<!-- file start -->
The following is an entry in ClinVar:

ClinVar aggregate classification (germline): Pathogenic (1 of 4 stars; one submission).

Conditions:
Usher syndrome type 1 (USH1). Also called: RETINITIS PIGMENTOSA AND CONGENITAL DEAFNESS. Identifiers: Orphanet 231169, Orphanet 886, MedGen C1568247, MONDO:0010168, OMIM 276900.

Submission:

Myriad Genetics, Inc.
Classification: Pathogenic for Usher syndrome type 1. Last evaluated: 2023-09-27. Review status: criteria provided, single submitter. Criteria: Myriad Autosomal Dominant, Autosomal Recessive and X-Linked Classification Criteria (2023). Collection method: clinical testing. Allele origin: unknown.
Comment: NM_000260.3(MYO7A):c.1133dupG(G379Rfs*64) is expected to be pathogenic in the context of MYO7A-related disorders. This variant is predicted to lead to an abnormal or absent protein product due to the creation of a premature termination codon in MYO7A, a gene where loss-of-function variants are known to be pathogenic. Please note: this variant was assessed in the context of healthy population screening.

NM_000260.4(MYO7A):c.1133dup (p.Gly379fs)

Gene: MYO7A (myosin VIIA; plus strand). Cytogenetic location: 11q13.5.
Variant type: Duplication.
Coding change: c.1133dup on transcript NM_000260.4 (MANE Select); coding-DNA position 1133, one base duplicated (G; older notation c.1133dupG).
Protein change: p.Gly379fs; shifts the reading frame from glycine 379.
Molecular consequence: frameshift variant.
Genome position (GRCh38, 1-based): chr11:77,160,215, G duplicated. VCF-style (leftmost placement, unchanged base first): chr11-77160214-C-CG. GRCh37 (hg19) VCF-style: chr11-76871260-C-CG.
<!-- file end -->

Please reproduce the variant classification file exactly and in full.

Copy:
The following is an entry in ClinVar:

ClinVar aggregate classification (germline): Pathogenic (1 of 4 stars; one submission).

Conditions:
Usher syndrome type 1 (USH1). Also called: RETINITIS PIGMENTOSA AND CONGENITAL DEAFNESS. Identifiers: Orphanet 231169, Orphanet 886, MedGen C1568247, MONDO:0010168, OMIM 276900.

Submission:

Myriad Genetics, Inc.
Classification: Pathogenic for Usher syndrome type 1. Last evaluated: 2023-09-27. Review status: criteria provided, single submitter. Criteria: Myriad Autosomal Dominant, Autosomal Recessive and X-Linked Classification Criteria (2023). Collection method: clinical testing. Allele origin: unknown.
Comment: NM_000260.3(MYO7A):c.1133dupG(G379Rfs*64) is expected to be pathogenic in the context of MYO7A-related disorders. This variant is predicted to lead to an abnormal or absent protein product due to the creation of a premature termination codon in MYO7A, a gene where loss-of-function variants are known to be pathogenic. Please note: this variant was assessed in the context of healthy population screening.

NM_000260.4(MYO7A):c.1133dup (p.Gly379fs)

Gene: MYO7A (myosin VIIA; plus strand). Cytogenetic location: 11q13.5.
Variant type: Duplication.
Coding change: c.1133dup on transcript NM_000260.4 (MANE Select); coding-DNA position 1133, one base duplicated (G; older notation c.1133dupG).
Protein change: p.Gly379fs; shifts the reading frame from glycine 379.
Molecular consequence: frameshift variant.
Genome position (GRCh38, 1-based): chr11:77,160,215, G duplicated. VCF-style (leftmost placement, unchanged base first): chr11-77160214-C-CG. GRCh37 (hg19) VCF-style: chr11-76871260-C-CG.